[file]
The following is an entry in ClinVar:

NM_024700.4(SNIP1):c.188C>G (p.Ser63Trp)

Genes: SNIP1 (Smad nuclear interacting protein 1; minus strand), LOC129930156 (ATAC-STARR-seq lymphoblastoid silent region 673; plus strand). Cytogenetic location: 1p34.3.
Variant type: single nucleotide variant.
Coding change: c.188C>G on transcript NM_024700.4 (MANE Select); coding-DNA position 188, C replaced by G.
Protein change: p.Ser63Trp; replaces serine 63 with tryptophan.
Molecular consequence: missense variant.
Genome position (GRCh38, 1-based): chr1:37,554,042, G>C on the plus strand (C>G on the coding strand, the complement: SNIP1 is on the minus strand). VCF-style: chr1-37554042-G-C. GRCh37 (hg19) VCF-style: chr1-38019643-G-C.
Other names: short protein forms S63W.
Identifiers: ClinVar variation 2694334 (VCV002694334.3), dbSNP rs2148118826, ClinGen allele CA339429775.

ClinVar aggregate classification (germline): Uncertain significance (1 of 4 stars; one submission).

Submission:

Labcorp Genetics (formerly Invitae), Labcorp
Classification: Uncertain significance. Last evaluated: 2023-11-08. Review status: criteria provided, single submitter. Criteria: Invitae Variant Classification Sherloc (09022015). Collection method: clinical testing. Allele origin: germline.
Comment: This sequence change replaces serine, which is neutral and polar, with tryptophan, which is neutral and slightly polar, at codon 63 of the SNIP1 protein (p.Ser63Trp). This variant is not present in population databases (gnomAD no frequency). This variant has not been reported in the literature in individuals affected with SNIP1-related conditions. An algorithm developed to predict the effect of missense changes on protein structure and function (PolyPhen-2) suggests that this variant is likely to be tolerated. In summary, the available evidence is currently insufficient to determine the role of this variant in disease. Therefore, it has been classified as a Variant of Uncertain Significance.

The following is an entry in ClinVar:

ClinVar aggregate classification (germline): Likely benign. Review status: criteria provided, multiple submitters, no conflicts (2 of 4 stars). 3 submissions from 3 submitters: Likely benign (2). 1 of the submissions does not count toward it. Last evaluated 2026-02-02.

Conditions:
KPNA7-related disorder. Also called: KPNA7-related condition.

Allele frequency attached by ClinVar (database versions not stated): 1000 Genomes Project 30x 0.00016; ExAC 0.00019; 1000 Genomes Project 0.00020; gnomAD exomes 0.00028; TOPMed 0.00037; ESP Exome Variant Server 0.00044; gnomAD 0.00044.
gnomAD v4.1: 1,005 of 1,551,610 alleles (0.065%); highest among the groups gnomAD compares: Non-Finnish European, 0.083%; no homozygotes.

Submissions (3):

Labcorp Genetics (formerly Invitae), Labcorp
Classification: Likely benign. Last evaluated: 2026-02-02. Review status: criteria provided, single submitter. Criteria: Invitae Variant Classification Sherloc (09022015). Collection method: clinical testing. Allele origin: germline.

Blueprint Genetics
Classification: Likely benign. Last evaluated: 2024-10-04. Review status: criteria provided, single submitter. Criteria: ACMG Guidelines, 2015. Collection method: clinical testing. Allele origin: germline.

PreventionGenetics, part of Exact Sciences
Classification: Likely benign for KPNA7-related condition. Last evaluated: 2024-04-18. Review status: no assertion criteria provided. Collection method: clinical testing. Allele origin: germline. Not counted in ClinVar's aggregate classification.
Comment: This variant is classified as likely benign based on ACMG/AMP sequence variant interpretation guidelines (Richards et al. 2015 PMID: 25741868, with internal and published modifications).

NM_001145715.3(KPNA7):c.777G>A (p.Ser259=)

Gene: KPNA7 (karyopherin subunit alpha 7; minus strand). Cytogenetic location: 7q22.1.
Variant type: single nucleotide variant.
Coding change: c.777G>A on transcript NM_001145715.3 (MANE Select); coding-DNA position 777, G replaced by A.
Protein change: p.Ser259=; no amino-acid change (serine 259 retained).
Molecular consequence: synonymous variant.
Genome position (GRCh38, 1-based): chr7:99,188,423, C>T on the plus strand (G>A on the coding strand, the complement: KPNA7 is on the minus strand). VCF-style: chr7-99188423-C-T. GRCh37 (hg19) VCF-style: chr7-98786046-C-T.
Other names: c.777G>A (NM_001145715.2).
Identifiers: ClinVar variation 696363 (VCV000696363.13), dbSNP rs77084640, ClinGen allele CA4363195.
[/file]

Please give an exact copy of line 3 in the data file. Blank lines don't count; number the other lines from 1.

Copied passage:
Genes: SNIP1 (Smad nuclear interacting protein 1; minus strand), LOC129930156 (ATAC-STARR-seq lymphoblastoid silent region 673; plus strand). Cytogenetic location: 1p34.3.